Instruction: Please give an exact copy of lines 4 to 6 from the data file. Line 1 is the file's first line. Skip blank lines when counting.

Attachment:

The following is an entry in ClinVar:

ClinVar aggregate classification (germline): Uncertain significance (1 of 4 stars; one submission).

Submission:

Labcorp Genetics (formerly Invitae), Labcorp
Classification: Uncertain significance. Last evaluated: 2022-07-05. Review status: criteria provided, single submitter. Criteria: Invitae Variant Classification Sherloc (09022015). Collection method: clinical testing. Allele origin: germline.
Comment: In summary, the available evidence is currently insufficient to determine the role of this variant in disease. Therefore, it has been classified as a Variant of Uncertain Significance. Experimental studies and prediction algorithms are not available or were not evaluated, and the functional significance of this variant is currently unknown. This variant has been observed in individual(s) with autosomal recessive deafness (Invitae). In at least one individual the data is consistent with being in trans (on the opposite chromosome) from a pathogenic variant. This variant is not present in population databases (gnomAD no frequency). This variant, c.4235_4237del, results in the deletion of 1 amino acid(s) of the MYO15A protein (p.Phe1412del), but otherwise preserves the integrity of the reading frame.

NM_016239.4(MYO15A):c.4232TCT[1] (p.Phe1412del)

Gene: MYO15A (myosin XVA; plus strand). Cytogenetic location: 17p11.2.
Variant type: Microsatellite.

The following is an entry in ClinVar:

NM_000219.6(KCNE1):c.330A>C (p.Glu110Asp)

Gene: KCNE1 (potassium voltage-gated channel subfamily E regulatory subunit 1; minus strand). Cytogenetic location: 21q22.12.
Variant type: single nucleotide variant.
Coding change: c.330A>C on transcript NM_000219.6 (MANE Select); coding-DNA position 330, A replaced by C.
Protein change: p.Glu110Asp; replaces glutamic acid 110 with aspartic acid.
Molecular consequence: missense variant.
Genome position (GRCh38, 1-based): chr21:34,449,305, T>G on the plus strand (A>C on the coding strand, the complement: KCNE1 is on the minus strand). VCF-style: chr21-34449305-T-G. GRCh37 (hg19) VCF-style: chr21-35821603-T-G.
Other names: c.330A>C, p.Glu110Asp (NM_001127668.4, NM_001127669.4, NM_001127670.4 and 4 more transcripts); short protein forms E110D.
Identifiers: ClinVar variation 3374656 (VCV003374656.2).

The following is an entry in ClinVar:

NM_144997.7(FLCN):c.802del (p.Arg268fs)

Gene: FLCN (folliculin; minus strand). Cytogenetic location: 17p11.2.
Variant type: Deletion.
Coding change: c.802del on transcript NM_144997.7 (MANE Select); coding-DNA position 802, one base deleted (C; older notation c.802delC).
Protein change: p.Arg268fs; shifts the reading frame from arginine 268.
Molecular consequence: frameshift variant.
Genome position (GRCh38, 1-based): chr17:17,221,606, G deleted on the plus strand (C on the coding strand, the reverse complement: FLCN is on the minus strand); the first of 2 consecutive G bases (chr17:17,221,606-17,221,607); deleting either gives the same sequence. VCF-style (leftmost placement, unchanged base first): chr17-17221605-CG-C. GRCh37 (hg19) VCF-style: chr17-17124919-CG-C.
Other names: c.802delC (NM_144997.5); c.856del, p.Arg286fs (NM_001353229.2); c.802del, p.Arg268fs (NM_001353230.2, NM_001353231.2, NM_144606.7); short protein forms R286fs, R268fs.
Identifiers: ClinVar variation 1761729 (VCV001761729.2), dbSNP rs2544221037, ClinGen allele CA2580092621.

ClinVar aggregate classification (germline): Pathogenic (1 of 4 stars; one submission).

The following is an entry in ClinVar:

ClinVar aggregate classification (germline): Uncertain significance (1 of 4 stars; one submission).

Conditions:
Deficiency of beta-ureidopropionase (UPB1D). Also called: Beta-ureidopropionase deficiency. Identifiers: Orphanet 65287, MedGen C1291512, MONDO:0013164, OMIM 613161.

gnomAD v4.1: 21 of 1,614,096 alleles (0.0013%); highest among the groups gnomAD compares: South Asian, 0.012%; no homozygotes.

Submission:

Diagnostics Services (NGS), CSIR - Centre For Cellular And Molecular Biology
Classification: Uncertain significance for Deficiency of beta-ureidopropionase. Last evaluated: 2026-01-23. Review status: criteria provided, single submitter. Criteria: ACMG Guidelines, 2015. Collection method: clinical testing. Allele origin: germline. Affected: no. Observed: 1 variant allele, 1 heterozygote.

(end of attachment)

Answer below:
Labcorp Genetics (formerly Invitae), Labcorp
Classification: Uncertain significance. Last evaluated: 2022-07-05. Review status: criteria provided, single submitter. Criteria: Invitae Variant Classification Sherloc (09022015). Collection method: clinical testing. Allele origin: germline.
Comment: In summary, the available evidence is currently insufficient to determine the role of this variant in disease. Therefore, it has been classified as a Variant of Uncertain Significance. Experimental studies and prediction algorithms are not available or were not evaluated, and the functional significance of this variant is currently unknown. This variant has been observed in individual(s) with autosomal recessive deafness (Invitae). In at least one individual the data is consistent with being in trans (on the opposite chromosome) from a pathogenic variant. This variant is not present in population databases (gnomAD no frequency). This variant, c.4235_4237del, results in the deletion of 1 amino acid(s) of the MYO15A protein (p.Phe1412del), but otherwise preserves the integrity of the reading frame.